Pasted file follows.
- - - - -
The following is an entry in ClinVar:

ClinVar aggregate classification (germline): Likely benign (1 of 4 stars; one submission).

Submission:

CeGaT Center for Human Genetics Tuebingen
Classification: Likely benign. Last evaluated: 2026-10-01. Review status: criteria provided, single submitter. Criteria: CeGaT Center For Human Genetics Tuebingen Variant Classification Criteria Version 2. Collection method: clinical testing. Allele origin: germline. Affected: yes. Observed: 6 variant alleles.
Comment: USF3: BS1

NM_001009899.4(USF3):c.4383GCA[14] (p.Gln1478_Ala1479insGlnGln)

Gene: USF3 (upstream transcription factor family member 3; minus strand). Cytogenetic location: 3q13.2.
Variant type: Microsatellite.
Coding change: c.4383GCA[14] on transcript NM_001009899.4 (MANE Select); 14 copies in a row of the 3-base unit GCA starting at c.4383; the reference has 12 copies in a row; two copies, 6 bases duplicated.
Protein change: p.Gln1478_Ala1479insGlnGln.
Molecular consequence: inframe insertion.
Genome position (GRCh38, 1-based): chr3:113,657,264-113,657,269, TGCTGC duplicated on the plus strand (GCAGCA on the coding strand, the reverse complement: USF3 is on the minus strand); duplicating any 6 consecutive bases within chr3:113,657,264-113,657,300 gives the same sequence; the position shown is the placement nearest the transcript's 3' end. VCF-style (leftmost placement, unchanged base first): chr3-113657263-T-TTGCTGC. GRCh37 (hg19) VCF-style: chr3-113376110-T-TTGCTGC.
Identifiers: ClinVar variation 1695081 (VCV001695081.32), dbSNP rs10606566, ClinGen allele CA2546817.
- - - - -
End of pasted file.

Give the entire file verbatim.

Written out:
The following is an entry in ClinVar:

ClinVar aggregate classification (germline): Likely benign (1 of 4 stars; one submission).

Submission:

CeGaT Center for Human Genetics Tuebingen
Classification: Likely benign. Last evaluated: 2026-10-01. Review status: criteria provided, single submitter. Criteria: CeGaT Center For Human Genetics Tuebingen Variant Classification Criteria Version 2. Collection method: clinical testing. Allele origin: germline. Affected: yes. Observed: 6 variant alleles.
Comment: USF3: BS1

NM_001009899.4(USF3):c.4383GCA[14] (p.Gln1478_Ala1479insGlnGln)

Gene: USF3 (upstream transcription factor family member 3; minus strand). Cytogenetic location: 3q13.2.
Variant type: Microsatellite.
Coding change: c.4383GCA[14] on transcript NM_001009899.4 (MANE Select); 14 copies in a row of the 3-base unit GCA starting at c.4383; the reference has 12 copies in a row; two copies, 6 bases duplicated.
Protein change: p.Gln1478_Ala1479insGlnGln.
Molecular consequence: inframe insertion.
Genome position (GRCh38, 1-based): chr3:113,657,264-113,657,269, TGCTGC duplicated on the plus strand (GCAGCA on the coding strand, the reverse complement: USF3 is on the minus strand); duplicating any 6 consecutive bases within chr3:113,657,264-113,657,300 gives the same sequence; the position shown is the placement nearest the transcript's 3' end. VCF-style (leftmost placement, unchanged base first): chr3-113657263-T-TTGCTGC. GRCh37 (hg19) VCF-style: chr3-113376110-T-TTGCTGC.
Identifiers: ClinVar variation 1695081 (VCV001695081.32), dbSNP rs10606566, ClinGen allele CA2546817.